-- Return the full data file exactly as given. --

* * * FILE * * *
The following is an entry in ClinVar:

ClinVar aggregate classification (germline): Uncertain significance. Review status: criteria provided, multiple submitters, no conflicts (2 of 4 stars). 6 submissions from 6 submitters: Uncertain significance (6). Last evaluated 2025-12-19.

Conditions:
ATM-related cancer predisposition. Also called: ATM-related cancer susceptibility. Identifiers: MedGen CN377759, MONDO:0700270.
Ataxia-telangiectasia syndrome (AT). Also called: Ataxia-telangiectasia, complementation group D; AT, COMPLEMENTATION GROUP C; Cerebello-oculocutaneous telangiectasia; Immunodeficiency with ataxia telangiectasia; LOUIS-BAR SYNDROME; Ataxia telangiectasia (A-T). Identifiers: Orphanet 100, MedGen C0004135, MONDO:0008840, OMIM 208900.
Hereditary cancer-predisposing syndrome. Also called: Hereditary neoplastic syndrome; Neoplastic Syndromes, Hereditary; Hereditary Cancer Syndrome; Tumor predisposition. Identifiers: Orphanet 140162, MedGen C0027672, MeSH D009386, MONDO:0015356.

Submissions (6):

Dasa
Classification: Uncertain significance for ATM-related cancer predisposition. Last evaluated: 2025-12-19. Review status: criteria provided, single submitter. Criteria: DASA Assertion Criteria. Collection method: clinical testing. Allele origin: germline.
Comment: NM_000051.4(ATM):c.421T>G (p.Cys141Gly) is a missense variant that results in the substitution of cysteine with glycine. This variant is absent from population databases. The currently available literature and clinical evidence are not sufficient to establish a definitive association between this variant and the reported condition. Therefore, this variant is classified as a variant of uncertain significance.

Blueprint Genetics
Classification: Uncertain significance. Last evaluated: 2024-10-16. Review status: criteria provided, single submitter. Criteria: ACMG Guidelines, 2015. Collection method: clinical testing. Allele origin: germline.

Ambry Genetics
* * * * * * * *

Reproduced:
The following is an entry in ClinVar:

ClinVar aggregate classification (germline): Uncertain significance. Review status: criteria provided, multiple submitters, no conflicts (2 of 4 stars). 6 submissions from 6 submitters: Uncertain significance (6). Last evaluated 2025-12-19.

Conditions:
ATM-related cancer predisposition. Also called: ATM-related cancer susceptibility. Identifiers: MedGen CN377759, MONDO:0700270.
Ataxia-telangiectasia syndrome (AT). Also called: Ataxia-telangiectasia, complementation group D; AT, COMPLEMENTATION GROUP C; Cerebello-oculocutaneous telangiectasia; Immunodeficiency with ataxia telangiectasia; LOUIS-BAR SYNDROME; Ataxia telangiectasia (A-T). Identifiers: Orphanet 100, MedGen C0004135, MONDO:0008840, OMIM 208900.
Hereditary cancer-predisposing syndrome. Also called: Hereditary neoplastic syndrome; Neoplastic Syndromes, Hereditary; Hereditary Cancer Syndrome; Tumor predisposition. Identifiers: Orphanet 140162, MedGen C0027672, MeSH D009386, MONDO:0015356.

Submissions (6):

Dasa
Classification: Uncertain significance for ATM-related cancer predisposition. Last evaluated: 2025-12-19. Review status: criteria provided, single submitter. Criteria: DASA Assertion Criteria. Collection method: clinical testing. Allele origin: germline.
Comment: NM_000051.4(ATM):c.421T>G (p.Cys141Gly) is a missense variant that results in the substitution of cysteine with glycine. This variant is absent from population databases. The currently available literature and clinical evidence are not sufficient to establish a definitive association between this variant and the reported condition. Therefore, this variant is classified as a variant of uncertain significance.

Blueprint Genetics
Classification: Uncertain significance. Last evaluated: 2024-10-16. Review status: criteria provided, single submitter. Criteria: ACMG Guidelines, 2015. Collection method: clinical testing. Allele origin: germline.

Ambry Genetics